Plants’ Self-Selection, Agglomeration Economies and Regional Productivity in Chile
Obihiro University of Agriculture & Veterinary Medicine
Oregon State University - Department of Agricultural and Resource Economics
Journal of Economic Geography, Vol. 9, Issue 4, pp. 539-558, 2009
In this study, we assess the relative contribution of plants’ self-selection and agglomeration economies to a region's productivity level. We focus on manufacturing plants by region in the Chilean food industry, which is not only a major source of employment and exports but also spatially dispersed. Our estimation of plant-level productivity corrects for possible simultaneity between productivity and conventional inputs and plants’ self-selection to locate in specific markets. Moreover, we account for three sources of externalities: localization, urbanization and demand-driven scale economies in our estimation. Then, a censored regression model relates regional productivity-distribution measures to agglomeration economies. We find that high-productivity (exporting) plants locate in a region where other plants in food industry agglomerate, industrial structure is diversified and market size is large. Our results suggest that plants’ self-selection outweighs the contribution of agglomeration economies in increasing a region's productivity level.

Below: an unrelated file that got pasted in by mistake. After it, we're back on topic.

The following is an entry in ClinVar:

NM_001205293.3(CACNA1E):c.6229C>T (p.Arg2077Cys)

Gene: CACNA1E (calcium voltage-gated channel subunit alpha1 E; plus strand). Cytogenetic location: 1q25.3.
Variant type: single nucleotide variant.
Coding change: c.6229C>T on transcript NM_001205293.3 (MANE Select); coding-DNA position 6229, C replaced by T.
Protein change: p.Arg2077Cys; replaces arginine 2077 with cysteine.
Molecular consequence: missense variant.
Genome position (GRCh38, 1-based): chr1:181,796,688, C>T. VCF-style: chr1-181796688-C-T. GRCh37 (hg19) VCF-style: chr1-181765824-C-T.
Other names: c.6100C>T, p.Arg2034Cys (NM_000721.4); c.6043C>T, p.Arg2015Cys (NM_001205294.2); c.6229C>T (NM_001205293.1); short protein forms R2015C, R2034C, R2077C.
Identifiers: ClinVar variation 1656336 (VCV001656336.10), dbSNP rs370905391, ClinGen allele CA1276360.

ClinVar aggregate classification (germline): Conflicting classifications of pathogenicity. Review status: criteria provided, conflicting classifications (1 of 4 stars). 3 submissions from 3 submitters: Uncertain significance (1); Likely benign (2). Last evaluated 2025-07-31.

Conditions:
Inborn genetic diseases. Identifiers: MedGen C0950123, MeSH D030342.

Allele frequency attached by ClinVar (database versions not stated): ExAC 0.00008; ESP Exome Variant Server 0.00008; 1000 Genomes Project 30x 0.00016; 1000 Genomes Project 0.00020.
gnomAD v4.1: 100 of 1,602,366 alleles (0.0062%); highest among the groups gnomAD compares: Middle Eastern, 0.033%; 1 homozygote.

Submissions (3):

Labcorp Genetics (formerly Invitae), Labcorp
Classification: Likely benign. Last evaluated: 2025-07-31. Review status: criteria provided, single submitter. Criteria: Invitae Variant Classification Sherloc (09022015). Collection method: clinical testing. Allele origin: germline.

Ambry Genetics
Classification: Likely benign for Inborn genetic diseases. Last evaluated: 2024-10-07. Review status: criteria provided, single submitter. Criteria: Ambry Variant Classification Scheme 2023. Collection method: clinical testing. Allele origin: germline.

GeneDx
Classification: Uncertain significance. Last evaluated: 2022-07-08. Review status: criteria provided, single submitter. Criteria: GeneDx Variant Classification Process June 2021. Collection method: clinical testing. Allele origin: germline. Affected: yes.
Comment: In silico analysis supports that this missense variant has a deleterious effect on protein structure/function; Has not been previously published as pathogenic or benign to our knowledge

Keywords: economic geography, exporters, plant and regional productivity distribution
JEL Classification: R12, R30, L11
Date posted: June 22, 2009
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